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Did I get your attention? Offering something of value is one of the many ways that scam artists reel you in.
Unfortunately, phishing scams have become a fact of our daily life and if something seems suspicious, it probably is. Whenever you receive a suspicious email, you can report it by sending a copy to Abuse@ufl.edu or by using the KnowBe4 Phish Alert Button, which can be installed through the CLAS Software Center on CLAS IT managed computers. You do not need to send a copy to CLAS IT (we get dozens of these daily).
A good rule of thumb to remember is that we (CLAS IT and other UF staff) will never ask you for your password. It is actually against UF policy for us to ask you for your password (it’s also against UF policy for you to share your password with anyone else).
Many scam emails will have a number of red flags to be aware of, the most common ones include:
– suspicious email address or header
– typos in the message
– asking for personal information (email, financial information, passwords, address, etc)
– threatening or urgent tone
– suspicious links
– vague signatures (“Sincerely, Human Resources”)
– statements that you need to take immediate action to maintain access
Most spam emails will be sorted and deleted automatically, but occasionally you may receive a suspicious email directly in your inbox. When this happens, you can simply delete it and report the phishing scam either by forwarding the email to email@example.com or by using the Phish Alert Outlook Button, which can be installed using the CLAS Software Center.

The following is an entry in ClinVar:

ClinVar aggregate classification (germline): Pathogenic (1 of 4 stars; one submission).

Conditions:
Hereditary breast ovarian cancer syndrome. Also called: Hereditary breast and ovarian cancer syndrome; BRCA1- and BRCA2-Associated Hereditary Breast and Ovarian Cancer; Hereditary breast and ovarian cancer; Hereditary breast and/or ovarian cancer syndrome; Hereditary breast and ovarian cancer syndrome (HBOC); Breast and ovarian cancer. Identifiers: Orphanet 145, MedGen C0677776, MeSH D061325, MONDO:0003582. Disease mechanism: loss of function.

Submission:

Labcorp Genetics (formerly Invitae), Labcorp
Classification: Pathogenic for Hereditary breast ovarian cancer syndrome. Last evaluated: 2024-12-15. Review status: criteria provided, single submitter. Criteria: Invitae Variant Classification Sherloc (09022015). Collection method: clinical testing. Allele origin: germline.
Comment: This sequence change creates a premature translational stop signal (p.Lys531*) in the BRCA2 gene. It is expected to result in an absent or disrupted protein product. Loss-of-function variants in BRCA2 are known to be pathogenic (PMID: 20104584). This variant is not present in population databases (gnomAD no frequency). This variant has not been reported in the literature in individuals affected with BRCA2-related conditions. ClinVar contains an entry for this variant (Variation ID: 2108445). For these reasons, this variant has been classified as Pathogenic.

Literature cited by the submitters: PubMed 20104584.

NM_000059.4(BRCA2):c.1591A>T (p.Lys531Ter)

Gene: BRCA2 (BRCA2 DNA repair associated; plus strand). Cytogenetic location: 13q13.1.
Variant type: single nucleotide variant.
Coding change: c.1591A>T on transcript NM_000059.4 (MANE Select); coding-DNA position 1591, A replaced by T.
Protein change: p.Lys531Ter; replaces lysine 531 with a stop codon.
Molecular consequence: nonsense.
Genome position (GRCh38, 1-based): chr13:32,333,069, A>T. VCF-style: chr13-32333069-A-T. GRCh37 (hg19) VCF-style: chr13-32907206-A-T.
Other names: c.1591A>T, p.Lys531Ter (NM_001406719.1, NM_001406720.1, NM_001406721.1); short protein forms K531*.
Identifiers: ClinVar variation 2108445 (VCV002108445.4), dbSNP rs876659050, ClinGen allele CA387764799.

As long as you did not click any links or submit your personal information, you will be fine. Be aware that spammers can “spoof” websites to make them appear legitimate while actually being fraudulent. CLAS IT does not need a copy of the suspicious email.
What to do if you responded or clicked a link
If you believe you have been the victim of a phishing scam, you may contact us for help by opening a ticket (https:///it.clas.ufl.edu/forms/request). Otherwise, you can delete the email and/or flag it as spam.
Here is an example of a phishing scam email:
From: "UNIVERSITY OF FLORIDA SUPPORT TEAM" <firstname.lastname@example.org> Reply-To: "UNIVERSITY OF FLORIDA SUPPORT TEAM" <email@example.com> Date: 20 Jul 2017 17:42:05 -0400 To: <"Undisclosed-Recipient”> Subject: URGENT - CONFIRM YOUR ACCOUNT IMMEDIATELY Dear UNIVERSITY OF FLORIDA employee: This mail is to inform all our UNIVERSITY OF FLORIDA users that we will be maintaining and upgrading our website in a couple of days from now.As a Subscriber you are required to send us your Email account details to enable us know if you are still making use of your mailbox. Be informed that we will be deleting all mail acount that is not functioning to enable us create more space for new students and staffs of the school, You are to send your mail account details which are as follows: *User Name: *Password: *Date of birth: Failure to do this will immediately render your email address deactivated from our database. Thank you, UNIVERSITY OF FLORIDA SUPPORT TEAM
Here are some additional resources to help you learn about phishing scams:
- See the “Big Phish” article from the Spring 2017 CLAS IT Newsletter, https://it.clas.ufl.edu/article/big-phish/
- UFIT has published some information on phishing emails, https://security.ufl.edu/learn-information-security/protect-yourself/email/id-theft-scams/phishing-email/
- The FTC has published a web-site with a helpful video, https://www.consumer.ftc.gov/blog/scams-affect-all-us?utm_source=govdelivery